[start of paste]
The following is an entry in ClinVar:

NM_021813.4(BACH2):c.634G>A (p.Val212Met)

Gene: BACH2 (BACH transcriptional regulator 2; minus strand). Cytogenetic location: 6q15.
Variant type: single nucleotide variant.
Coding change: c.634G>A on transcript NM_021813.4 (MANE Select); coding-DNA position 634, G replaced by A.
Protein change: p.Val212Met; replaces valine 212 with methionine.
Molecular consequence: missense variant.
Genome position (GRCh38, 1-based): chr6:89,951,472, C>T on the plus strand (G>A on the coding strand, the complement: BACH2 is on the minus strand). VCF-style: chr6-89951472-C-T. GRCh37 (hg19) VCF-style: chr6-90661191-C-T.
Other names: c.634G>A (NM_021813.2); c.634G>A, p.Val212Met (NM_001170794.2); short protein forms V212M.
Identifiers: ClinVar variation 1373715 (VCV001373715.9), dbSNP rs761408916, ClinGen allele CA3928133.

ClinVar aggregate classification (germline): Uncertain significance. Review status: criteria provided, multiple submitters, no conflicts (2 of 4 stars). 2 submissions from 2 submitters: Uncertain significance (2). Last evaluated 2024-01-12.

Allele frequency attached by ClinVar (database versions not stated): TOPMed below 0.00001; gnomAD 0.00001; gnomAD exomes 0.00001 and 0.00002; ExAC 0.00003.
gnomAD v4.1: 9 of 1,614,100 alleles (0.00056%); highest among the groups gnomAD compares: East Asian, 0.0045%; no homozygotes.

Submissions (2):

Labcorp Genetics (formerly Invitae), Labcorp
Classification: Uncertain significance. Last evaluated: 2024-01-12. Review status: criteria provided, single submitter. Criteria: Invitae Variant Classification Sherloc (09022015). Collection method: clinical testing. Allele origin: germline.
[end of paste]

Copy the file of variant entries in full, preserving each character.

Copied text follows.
The following is an entry in ClinVar:

NM_021813.4(BACH2):c.634G>A (p.Val212Met)

Gene: BACH2 (BACH transcriptional regulator 2; minus strand). Cytogenetic location: 6q15.
Variant type: single nucleotide variant.
Coding change: c.634G>A on transcript NM_021813.4 (MANE Select); coding-DNA position 634, G replaced by A.
Protein change: p.Val212Met; replaces valine 212 with methionine.
Molecular consequence: missense variant.
Genome position (GRCh38, 1-based): chr6:89,951,472, C>T on the plus strand (G>A on the coding strand, the complement: BACH2 is on the minus strand). VCF-style: chr6-89951472-C-T. GRCh37 (hg19) VCF-style: chr6-90661191-C-T.
Other names: c.634G>A (NM_021813.2); c.634G>A, p.Val212Met (NM_001170794.2); short protein forms V212M.
Identifiers: ClinVar variation 1373715 (VCV001373715.9), dbSNP rs761408916, ClinGen allele CA3928133.

ClinVar aggregate classification (germline): Uncertain significance. Review status: criteria provided, multiple submitters, no conflicts (2 of 4 stars). 2 submissions from 2 submitters: Uncertain significance (2). Last evaluated 2024-01-12.

Allele frequency attached by ClinVar (database versions not stated): TOPMed below 0.00001; gnomAD 0.00001; gnomAD exomes 0.00001 and 0.00002; ExAC 0.00003.
gnomAD v4.1: 9 of 1,614,100 alleles (0.00056%); highest among the groups gnomAD compares: East Asian, 0.0045%; no homozygotes.

Submissions (2):

Labcorp Genetics (formerly Invitae), Labcorp
Classification: Uncertain significance. Last evaluated: 2024-01-12. Review status: criteria provided, single submitter. Criteria: Invitae Variant Classification Sherloc (09022015). Collection method: clinical testing. Allele origin: germline.